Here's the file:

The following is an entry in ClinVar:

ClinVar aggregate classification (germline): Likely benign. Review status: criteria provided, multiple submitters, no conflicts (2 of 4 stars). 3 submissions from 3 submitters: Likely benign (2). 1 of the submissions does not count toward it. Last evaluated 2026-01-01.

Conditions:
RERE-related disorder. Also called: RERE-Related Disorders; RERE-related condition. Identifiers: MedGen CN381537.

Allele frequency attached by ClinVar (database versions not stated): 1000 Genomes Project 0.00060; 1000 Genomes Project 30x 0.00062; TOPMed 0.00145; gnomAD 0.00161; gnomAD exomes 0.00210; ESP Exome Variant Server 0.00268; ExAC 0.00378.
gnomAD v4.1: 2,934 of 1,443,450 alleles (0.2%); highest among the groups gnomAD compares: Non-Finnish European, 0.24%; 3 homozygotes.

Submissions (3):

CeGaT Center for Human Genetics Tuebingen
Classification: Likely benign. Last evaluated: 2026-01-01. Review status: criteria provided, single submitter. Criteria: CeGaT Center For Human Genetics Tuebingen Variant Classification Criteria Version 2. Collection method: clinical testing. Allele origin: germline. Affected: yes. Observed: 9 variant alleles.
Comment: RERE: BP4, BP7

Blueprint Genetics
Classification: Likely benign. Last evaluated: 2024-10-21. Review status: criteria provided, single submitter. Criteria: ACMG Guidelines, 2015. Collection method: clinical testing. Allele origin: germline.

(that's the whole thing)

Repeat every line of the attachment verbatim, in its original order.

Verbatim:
The following is an entry in ClinVar:

ClinVar aggregate classification (germline): Likely benign. Review status: criteria provided, multiple submitters, no conflicts (2 of 4 stars). 3 submissions from 3 submitters: Likely benign (2). 1 of the submissions does not count toward it. Last evaluated 2026-01-01.

Conditions:
RERE-related disorder. Also called: RERE-Related Disorders; RERE-related condition. Identifiers: MedGen CN381537.

Allele frequency attached by ClinVar (database versions not stated): 1000 Genomes Project 0.00060; 1000 Genomes Project 30x 0.00062; TOPMed 0.00145; gnomAD 0.00161; gnomAD exomes 0.00210; ESP Exome Variant Server 0.00268; ExAC 0.00378.
gnomAD v4.1: 2,934 of 1,443,450 alleles (0.2%); highest among the groups gnomAD compares: Non-Finnish European, 0.24%; 3 homozygotes.

Submissions (3):

CeGaT Center for Human Genetics Tuebingen
Classification: Likely benign. Last evaluated: 2026-01-01. Review status: criteria provided, single submitter. Criteria: CeGaT Center For Human Genetics Tuebingen Variant Classification Criteria Version 2. Collection method: clinical testing. Allele origin: germline. Affected: yes. Observed: 9 variant alleles.
Comment: RERE: BP4, BP7

Blueprint Genetics
Classification: Likely benign. Last evaluated: 2024-10-21. Review status: criteria provided, single submitter. Criteria: ACMG Guidelines, 2015. Collection method: clinical testing. Allele origin: germline.